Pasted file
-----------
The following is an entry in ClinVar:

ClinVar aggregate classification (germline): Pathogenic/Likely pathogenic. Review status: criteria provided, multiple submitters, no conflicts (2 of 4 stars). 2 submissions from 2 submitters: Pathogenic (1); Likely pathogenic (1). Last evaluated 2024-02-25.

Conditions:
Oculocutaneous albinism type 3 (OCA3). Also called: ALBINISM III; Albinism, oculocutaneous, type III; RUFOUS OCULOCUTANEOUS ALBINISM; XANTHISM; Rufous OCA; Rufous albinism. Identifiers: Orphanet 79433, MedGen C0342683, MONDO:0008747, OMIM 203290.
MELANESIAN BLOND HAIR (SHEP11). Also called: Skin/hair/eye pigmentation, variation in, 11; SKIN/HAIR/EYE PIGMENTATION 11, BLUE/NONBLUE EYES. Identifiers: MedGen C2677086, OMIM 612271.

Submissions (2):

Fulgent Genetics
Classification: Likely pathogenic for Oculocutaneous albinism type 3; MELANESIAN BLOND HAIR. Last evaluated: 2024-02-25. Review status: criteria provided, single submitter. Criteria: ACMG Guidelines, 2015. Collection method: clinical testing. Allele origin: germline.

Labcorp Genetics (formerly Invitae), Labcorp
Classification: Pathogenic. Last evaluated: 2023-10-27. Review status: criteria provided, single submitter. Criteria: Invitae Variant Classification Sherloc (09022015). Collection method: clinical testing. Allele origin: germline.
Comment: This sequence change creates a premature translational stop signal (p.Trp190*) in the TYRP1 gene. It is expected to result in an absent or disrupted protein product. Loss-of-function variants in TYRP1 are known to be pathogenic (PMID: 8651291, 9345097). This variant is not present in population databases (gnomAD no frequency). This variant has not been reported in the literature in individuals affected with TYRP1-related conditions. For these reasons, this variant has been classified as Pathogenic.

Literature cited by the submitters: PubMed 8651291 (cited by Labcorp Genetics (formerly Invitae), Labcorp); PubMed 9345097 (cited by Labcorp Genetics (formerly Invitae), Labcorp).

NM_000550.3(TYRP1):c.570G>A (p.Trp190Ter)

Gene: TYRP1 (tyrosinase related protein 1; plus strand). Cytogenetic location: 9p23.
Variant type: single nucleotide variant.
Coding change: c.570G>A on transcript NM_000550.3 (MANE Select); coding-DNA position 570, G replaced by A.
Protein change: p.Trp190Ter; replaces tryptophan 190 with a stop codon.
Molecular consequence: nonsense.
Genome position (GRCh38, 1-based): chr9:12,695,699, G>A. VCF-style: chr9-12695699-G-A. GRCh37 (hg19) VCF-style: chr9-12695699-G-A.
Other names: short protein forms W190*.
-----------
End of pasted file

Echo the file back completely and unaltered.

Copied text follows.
The following is an entry in ClinVar:

ClinVar aggregate classification (germline): Pathogenic/Likely pathogenic. Review status: criteria provided, multiple submitters, no conflicts (2 of 4 stars). 2 submissions from 2 submitters: Pathogenic (1); Likely pathogenic (1). Last evaluated 2024-02-25.

Conditions:
Oculocutaneous albinism type 3 (OCA3). Also called: ALBINISM III; Albinism, oculocutaneous, type III; RUFOUS OCULOCUTANEOUS ALBINISM; XANTHISM; Rufous OCA; Rufous albinism. Identifiers: Orphanet 79433, MedGen C0342683, MONDO:0008747, OMIM 203290.
MELANESIAN BLOND HAIR (SHEP11). Also called: Skin/hair/eye pigmentation, variation in, 11; SKIN/HAIR/EYE PIGMENTATION 11, BLUE/NONBLUE EYES. Identifiers: MedGen C2677086, OMIM 612271.

Submissions (2):

Fulgent Genetics
Classification: Likely pathogenic for Oculocutaneous albinism type 3; MELANESIAN BLOND HAIR. Last evaluated: 2024-02-25. Review status: criteria provided, single submitter. Criteria: ACMG Guidelines, 2015. Collection method: clinical testing. Allele origin: germline.

Labcorp Genetics (formerly Invitae), Labcorp
Classification: Pathogenic. Last evaluated: 2023-10-27. Review status: criteria provided, single submitter. Criteria: Invitae Variant Classification Sherloc (09022015). Collection method: clinical testing. Allele origin: germline.
Comment: This sequence change creates a premature translational stop signal (p.Trp190*) in the TYRP1 gene. It is expected to result in an absent or disrupted protein product. Loss-of-function variants in TYRP1 are known to be pathogenic (PMID: 8651291, 9345097). This variant is not present in population databases (gnomAD no frequency). This variant has not been reported in the literature in individuals affected with TYRP1-related conditions. For these reasons, this variant has been classified as Pathogenic.

Literature cited by the submitters: PubMed 8651291 (cited by Labcorp Genetics (formerly Invitae), Labcorp); PubMed 9345097 (cited by Labcorp Genetics (formerly Invitae), Labcorp).

NM_000550.3(TYRP1):c.570G>A (p.Trp190Ter)

Gene: TYRP1 (tyrosinase related protein 1; plus strand). Cytogenetic location: 9p23.
Variant type: single nucleotide variant.
Coding change: c.570G>A on transcript NM_000550.3 (MANE Select); coding-DNA position 570, G replaced by A.
Protein change: p.Trp190Ter; replaces tryptophan 190 with a stop codon.
Molecular consequence: nonsense.
Genome position (GRCh38, 1-based): chr9:12,695,699, G>A. VCF-style: chr9-12695699-G-A. GRCh37 (hg19) VCF-style: chr9-12695699-G-A.
Other names: short protein forms W190*.